• Download related press releases from this link
  • Go here for Recycled grades of XYRON™ modified PPE resins

TENAC™ POM resin by using biomass raw material

By acquiring ISCC PLUS certification, we can produce and sell POM resin using sustainable raw material assigned by the mass-balance method.
By applying the mass balance method, we are able to support our customers around the world in their efforts for sustainability while maintaining the excellent performance of POM resin (friction and wear properties, strength and rigidity, resistance to oil and organic solvents, etc.).

(*1)ISCC (International Sustainability and Carbon Certification) is an international certification system that offers solutions for the implementation and certification of waste and residue raw materials, non-bio renewables and recycled carbon materials and fuels. ISCC PLUS is a certification system that covers mainly bio-based carbon materials which are produced outside of the EU and supplied globally, and to manage and ensure sustainable raw materials in the supply chain.

(*2) In the case of a mixture of sustainable raw materials and fossil fuel-derived raw materials in the production process, the portion of sustainable raw material is assigned to certain products based on ISCC PLUS System Documents and its recognized management methods.

Plant-derived polyamide (PA) 610 LEONA™ BG-Series

Polyamide (PA) 610 is a biomass plastic featuring a 60% plant-derived polymer content. The primary grades of Asahi Kasei’s LEONA™ family of PA products are based on PA66, which is made from two raw ingredients: hexamethylenediamine and adipic acid. PA610 is also made from two raw ingredients: hexamethylenediamine and sebacic acid. Sebacic acid is derived from castor oil, a type of vegetable oil obtained from the ricinus plant. Thus, PA610 is a biomass polyamide whose polymer content is 60% plant-derived. Compared to PA66, PA610 contains a longer chain of molecule and has two key properties:

 

1. Lower water absorption and better dimensional stability. 2. Higher chemical resistance and calcium-chloride resistance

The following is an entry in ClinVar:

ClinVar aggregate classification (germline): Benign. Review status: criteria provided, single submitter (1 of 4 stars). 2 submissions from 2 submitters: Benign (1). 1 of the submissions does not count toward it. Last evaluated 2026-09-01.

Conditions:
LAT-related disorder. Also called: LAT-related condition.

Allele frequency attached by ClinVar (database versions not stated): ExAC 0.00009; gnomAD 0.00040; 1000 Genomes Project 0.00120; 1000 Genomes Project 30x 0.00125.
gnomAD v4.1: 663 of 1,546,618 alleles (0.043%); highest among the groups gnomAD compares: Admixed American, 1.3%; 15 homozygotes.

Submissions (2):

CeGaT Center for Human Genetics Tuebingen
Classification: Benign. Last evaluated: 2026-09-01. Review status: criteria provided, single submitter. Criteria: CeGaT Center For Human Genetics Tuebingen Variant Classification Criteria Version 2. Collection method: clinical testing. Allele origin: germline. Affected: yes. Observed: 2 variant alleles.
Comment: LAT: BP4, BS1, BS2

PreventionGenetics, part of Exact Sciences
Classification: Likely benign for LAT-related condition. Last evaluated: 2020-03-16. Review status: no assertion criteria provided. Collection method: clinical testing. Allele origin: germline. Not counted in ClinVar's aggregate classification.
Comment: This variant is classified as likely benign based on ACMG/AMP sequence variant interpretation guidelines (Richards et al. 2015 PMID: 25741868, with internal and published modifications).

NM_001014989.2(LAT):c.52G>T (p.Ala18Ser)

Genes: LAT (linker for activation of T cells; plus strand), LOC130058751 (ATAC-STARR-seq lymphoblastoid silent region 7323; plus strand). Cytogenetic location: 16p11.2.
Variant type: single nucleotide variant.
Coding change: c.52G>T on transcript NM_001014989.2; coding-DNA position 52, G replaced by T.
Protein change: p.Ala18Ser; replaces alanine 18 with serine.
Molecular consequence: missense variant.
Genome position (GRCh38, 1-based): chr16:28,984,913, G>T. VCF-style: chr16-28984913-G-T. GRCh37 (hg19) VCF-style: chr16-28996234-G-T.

These properties make PA610 well suited for applications to a variety of components, including automobile radiator tanks, various types of pumps, sensors, and battery components.

Trials for commercialization of polyamide 66 made using biomass-derived intermediate

Asahi Kasei currently uses fossil fuel–derived HMD as an intermediate to manufacture LEONA™ polyamide 66 (also called nylon 66), an engineering plastic featuring outstanding heat resistance and rigidity.

 

As the world moves toward carbon neutrality, attention is increasingly focused on solutions for reducing greenhouse gas emissions from chemical products derived from fossil fuels. The strategic alliance with Genomatica provides Asahi Kasei with preferential rights to access the early volume of bio-HMD to evaluate the possibility as a feedstock of polyamide 66, enabling Asahi Kasei to accelerate trials of polyamide 66 made using biomass-derived intermediate. Genomatica has an established track record of commercializing manufacturing technology for various chemical products using biotechnology. By using this bio-HMD with its own polyamide 66 polymerization technology, Asahi Kasei aims to support its goal to be first-to-market with more sustainable polyamide 66 made using biomass-derived intermediate for the automotive and electronics application of plastics components and industrial fiber.

  • Download related press releases from this link.

Asahi Kasei's Recommended Solutions (2)

CNF-reinforced thermoplastic resins

CNF-reinforced thermoplastics are composite products that combine Asahi Kasei’s highly heat-resistant cellulose nanofibers (CNFs) with various types of engineering plastics—such as polyamide (PA) and polyacetal (POM)—to yield lightweight materials boasting excellent regrindability .

Key features of Asahi Kasei’s CNFs

The CNFs developed by Asahi Kasei are biomass fibers containing cotton-linter constituents that are miniaturized via sophisticated techniques to sizes as small as nanometer scales.

 

As indicated by the figure on the right, Asahi Kasei’s CNFs can reinforce resins by serving as biomass fillers with higher heat resistance than conventional CNFs. These materials have good recycling properties—they can be recycled for use as ingredients in the same products—and boast low specific gravity (1.5 g/cm3). Other superior properties of these materials include high elasticity, a low linear expansion coefficient, a low friction coefficient, low abrasion, and high gas-barrier strength.

Asahi Kasei’s technologies for nanodispersing CNFs

Because CNFs are extremely hydrophilic, they tend to clump together when blended into resins. This has often prevented CNFs from achieving their full potential as reinforcing additives.

 

Asahi Kasei is developing technologies for nanodispersing CNFs in a variety of resins, ensuring a single, consistent manufacturing process from CNF production to CNF composites.

CNF-reinforced thermoplastic resins
  • Go  here  for details on CNF-reinforced thermoplastics